Five Laurier students are gearing up to launch their campaigns for the position of the Wilfrid Laurier University Students’ Union president and CEO. Annie Constantinescu, Caleb Okwubido, Jennifer Taborowski and Chris Walker have come forward to contend for the position and will officially launch their campaigns Jan. 21.
The elections for this position, as well as the board of directors, will be held on Feb. 4 and 5. Walker was first to announce his presidential bid via Facebook on Jan. 10, while The Cord was able to learn the identities of the other candidates through other sources. Of the four candidates, three are from the Waterloo campus, with Taborowski being the only one from Brantford.
Annie Constantinescu, a fourth-year business administration student at Laurier, is using her experience in residence life as the basis for her reason for running. By being a don for the past three academic years, and as last year’s Inter-Residence Council (IRC) chair, Constantinescu is looking for ways to support the student public in a different capacity.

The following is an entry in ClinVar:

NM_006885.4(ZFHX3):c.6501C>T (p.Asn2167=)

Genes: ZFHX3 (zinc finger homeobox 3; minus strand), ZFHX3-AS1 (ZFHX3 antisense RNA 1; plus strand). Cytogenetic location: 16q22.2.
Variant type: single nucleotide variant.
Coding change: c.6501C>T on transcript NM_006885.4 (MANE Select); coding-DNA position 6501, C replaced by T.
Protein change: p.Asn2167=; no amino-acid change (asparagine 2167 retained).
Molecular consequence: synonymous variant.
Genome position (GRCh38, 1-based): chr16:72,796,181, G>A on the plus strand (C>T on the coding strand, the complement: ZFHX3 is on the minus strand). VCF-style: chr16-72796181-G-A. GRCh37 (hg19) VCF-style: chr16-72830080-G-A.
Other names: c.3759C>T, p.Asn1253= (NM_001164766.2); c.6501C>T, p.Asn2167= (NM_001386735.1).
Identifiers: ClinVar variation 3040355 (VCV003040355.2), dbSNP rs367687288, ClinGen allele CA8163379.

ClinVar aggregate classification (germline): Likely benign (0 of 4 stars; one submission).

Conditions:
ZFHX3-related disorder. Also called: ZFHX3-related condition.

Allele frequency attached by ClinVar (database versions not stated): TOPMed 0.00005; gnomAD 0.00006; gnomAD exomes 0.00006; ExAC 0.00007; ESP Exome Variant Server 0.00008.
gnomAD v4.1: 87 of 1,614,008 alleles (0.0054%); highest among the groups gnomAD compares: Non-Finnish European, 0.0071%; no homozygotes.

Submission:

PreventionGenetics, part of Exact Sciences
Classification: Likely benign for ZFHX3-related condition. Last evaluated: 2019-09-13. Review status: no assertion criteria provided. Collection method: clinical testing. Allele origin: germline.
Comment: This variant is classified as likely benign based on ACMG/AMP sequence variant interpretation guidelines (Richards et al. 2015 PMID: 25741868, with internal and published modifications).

“By living with the students and actually engaging them on a day-to-day basis … I learned a lot about what this campus really means to a lot of different people,” she explained. “I was fortunate enough in the last three years [as a don] to accomplish that and I’m always looking for ways to give back.”
According to Constantinescu, she started thinking about the idea — something she didn’t give much thought before — until one of her first-year students suggested it last year.
“It was one of my students last year — right after the year was finished — they asked me, ‘Hey, Annie, why didn’t you run for Students’ Union president?’” Constantinescu added. “It planted a seed with me and stuck really well and I had a summer to think about my past experiences at Laurier.”